1. Anonymous says:

    I was extremely disturbed with what I saw. This young man was crying out, but no one connected it until his son brought it to my attention when I pick my son up from college. it is sad when oir children cant come to us with there problems. I pray for his family especially his mother.

  2. Anonymous says:

    There is also a hotline that help with teens suicide the number is 1800231127 and there is a 24/7 text line Text “LISTEN” to 741-741. teens parents friends are able to call in or text to reach out for help…i hope this was some help

  3. LISA Williams says:

    Marlin you touched on quite a few things that really hit home with me. Actually my son showed me Billy Watts instagram page, we discussed many of the things you suggested parents talk about with their teens, through this tragic incident I’ve learn things about my child that I had no idea! My heart goes out to Billy’s family, his death has touched and changed quite a few lives for the better but thank you for your blog and the insight and ideas on communicating, how to know what’s going on with our children through social media. May God continue to keep and Bless you.

    • marlin says:

      Lisa, I’m extremely happy to hear that the story opened up dialogue between you and your son! Thank you for your comment and for caring.

  4. Tanea Berry says:

    Parents truly needs to be aware of their child social media life on social media, and always be aware of how their child day went at school each day, especially with their friends. I believe that more schools needs to get connect with DPD Program for Youths which is the GREAT Program, & also the JR Explorers Program as well because these program will help a student to prevent them & as well teach them what to do to avoid a Bullying situation, and to have a positive self-estem within life.

  5. Denise Bozeman says:

    My daughter graduated 2014.. she shared 3 years of German with him. She called me Wednesday night very upset about him committing Suicide and how he did it. She felt like someone should have found him or tracked his phone before he did it. I spent over a hour counseling her by phone because she’s away at school. My child and hundreds of not thousands of children were exposed to this horrible act. I pray that the Government SHUT DOWN HIS PAGE RIGHT NOW.. My daughter sent me the Instagram pics I will forever see him in my mind when I think of him. The Devil is Alive and Busy in believer and nonbelievers lives. The mind is a powerful tool>>Oh Lord I pray for strength to continue to be a women of God and to bring forth goodness and kindness to ALL Generations to come and more people will do the same…. HEAL THIS LAND OH LORD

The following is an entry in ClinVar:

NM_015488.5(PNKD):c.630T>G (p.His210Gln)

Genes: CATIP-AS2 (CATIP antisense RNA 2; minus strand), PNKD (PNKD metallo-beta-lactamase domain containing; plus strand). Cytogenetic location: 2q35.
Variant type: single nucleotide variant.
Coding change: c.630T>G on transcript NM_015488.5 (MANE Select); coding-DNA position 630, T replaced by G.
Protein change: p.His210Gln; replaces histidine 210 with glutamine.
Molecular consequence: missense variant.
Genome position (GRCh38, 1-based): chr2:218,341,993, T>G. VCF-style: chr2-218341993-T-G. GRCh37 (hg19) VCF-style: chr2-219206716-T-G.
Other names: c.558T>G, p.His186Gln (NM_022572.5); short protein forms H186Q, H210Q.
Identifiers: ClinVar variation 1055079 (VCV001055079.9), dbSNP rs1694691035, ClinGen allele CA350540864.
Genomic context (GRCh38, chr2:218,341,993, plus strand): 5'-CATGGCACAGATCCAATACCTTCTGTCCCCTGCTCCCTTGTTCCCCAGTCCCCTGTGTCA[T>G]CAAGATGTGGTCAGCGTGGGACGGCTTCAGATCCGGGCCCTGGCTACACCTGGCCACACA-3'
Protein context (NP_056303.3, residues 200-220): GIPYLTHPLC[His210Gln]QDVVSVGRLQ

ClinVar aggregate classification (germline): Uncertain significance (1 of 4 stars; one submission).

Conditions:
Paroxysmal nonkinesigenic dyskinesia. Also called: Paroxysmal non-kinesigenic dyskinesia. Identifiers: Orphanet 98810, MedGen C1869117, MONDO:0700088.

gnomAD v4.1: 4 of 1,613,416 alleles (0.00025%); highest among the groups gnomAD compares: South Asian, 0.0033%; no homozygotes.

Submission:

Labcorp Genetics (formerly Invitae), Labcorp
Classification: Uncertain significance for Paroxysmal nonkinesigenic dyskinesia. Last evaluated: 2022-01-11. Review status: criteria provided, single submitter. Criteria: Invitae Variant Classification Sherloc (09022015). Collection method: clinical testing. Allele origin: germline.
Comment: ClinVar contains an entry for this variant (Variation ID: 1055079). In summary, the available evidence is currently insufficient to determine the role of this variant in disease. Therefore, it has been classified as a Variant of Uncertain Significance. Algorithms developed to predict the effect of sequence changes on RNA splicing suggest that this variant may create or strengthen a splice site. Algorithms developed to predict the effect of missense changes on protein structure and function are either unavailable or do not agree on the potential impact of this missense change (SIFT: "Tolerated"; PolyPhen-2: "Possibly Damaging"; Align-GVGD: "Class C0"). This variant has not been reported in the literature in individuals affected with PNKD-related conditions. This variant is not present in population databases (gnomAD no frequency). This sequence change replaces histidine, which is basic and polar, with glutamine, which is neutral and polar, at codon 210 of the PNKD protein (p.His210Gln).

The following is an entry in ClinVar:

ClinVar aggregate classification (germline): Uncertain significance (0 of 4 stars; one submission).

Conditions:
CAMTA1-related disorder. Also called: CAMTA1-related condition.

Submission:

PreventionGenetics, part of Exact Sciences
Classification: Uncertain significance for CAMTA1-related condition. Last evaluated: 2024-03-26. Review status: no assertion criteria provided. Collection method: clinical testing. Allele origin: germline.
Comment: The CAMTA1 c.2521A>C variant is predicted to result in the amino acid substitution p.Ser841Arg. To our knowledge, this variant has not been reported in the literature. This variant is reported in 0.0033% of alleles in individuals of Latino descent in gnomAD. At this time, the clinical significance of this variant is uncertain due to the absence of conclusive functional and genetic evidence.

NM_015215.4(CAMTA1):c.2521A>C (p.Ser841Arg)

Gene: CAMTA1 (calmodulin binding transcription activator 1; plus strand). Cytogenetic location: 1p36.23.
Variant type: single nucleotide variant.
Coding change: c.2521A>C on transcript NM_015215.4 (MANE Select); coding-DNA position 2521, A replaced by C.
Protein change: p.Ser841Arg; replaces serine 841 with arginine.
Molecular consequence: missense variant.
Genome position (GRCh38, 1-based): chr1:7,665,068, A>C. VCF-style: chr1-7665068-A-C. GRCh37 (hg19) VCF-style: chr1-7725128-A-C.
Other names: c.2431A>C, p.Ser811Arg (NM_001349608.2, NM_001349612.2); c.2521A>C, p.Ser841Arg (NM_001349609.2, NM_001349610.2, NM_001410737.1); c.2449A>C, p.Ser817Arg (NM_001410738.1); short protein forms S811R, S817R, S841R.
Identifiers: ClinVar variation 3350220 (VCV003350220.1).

• marlin says:

      Yes, Billy’s life and death did play out on social media. I’m not sure if anyone tried to track the phone, but I do know people were looking for him..but it was too late. As we move forward it will be very important to discuss what to do if we see anyone crying out for help on social media. I can’t begin to imagine your daughter’s pain, and she along with all of our babies will be in my prayers. Thank you for reading the post and commenting, but most of all for caring.

    • Anon says:

      Way to make this about your poor little daughter and yourself…boo hoo you are affected to severely. You still have your lives, Billy does not. I hope you know how selfish you sound.

      • marlin says:


        Thank you for your comment… It took me a minute to follow the string of comments, as I thought you were first referring to the blog! First, allow me to thank you for your comments and for reading the blog. In response to your reply to Denise’s comment, I have found that many people have different ways of dealing with incidents like this which have them reflecting on their own lives. I truly believe that the people who are touched by this tragedy are not self-serving, just trying to cope in a way that makes them feel better. Just wanted to share that with you… No, I don’t know Denise personally, but dealing with this tragedy has taught me a great deal about the diverse ways we all handle our pain. Once again, you are appreciated and I thank you for even caring to comment…Your thoughtfulness means a lot. It really does!

  6. Tracey Tallandier says: